November 8, 2013
Dear Friend of Idaho State University,
This week, I have the honor and privilege of seeing five new inductees into the Idaho State University Sports Hall of Fame.
These men and women were leaders on the court and on the field while at our institution, but as alumni of Idaho State University, they have accomplished even more.
Idaho State University football great Telly Lockette suffered a traumatic head injury at home in Miami, Florida the summer after his freshman year, but returned, and, after a redshirt year, was a three-year starting linebacker. He was named to the All-American team in 1996 and 1997. Today, he is coaching running backs at the University of South Florida, and has impacted the lives of many young athletes, mentoring and teaching them to have the same sense of determination and perseverance.
James H "Byrd" Yizar had a distinguished track career at Idaho State University, but his greatest gifts to the university have been since graduation. As the director of ISU's TriO programs, associate dean of students and associate director at the Student Success Center, Byrd has helped hundreds of at-risk students and athletes continue their education journey and go on to accomplish great things. He has been an active and cherished member of the Idaho State University and Pocatello communities, and is the recipient of both the Pocatello Mayor's Human Relations Committee's Humanitarian Award and the Pocatello and NAACP Ron Timpson Award for community service.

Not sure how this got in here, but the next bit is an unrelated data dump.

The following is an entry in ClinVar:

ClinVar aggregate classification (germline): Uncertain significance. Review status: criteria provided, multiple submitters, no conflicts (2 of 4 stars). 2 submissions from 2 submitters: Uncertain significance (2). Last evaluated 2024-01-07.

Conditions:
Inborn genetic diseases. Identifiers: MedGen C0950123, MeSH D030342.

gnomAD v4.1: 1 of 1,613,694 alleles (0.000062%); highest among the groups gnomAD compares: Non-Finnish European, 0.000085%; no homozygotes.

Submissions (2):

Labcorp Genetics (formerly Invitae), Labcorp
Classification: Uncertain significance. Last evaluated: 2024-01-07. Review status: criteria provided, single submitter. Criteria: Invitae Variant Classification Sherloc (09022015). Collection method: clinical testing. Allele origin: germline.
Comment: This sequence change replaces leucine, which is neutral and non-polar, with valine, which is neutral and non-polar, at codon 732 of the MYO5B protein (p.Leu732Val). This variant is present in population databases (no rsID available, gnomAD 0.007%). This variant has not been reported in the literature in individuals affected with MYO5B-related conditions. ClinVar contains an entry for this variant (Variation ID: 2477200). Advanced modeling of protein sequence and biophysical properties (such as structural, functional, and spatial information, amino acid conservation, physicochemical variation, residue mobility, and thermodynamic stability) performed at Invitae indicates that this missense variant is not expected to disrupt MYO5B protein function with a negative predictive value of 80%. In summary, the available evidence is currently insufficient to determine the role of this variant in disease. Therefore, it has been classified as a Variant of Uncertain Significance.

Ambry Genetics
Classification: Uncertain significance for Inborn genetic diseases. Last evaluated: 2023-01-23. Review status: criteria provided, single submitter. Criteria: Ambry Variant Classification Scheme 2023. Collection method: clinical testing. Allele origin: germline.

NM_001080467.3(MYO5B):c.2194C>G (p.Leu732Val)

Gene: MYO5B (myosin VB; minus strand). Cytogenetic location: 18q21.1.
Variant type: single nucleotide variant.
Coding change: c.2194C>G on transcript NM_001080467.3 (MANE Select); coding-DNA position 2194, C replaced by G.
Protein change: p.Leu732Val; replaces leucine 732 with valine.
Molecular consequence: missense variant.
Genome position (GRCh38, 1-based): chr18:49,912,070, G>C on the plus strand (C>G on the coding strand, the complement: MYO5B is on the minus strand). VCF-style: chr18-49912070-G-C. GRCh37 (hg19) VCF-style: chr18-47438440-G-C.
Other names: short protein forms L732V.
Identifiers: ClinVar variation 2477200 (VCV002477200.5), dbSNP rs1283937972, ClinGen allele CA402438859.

We are honoring Jackie Poulson, who tragically passed away last year. Jackie was a six-time Big Sky Conference champion and an NCAA All-American in the heptathalon. In her 13 years at Idaho State University, she not only excelled as an athlete, but as a coach, recruiter, mentor and role model for hundreds of other young athletes. Track coach Dave Nielsen captured all of our sentiments when he said, "Jackie is truly the pride of the Bengals."
Edward Smith was the Big Sky pitcher of the year in 1972. He later was drafted by the California Angels. Today, he is the owner of Town and Country Real Estate in Fairfield, Idaho, and is extremely committed to his community. Nancy Espeseth was a pioneer in Idaho State University athletics, playing basketball and softball in the early years of Title IX. She has mirrored that dedication and determination professionally in her distinguished career with the Idaho Department of Corrections.
These men and women are only a few of the many who leave our university and continue to make a difference in the world. Our students give us hope for the future-our alumni encompass the Bengal spirit, and are making a difference in the world today.
Arthur C. Vailas, Ph.D.
President, Idaho State University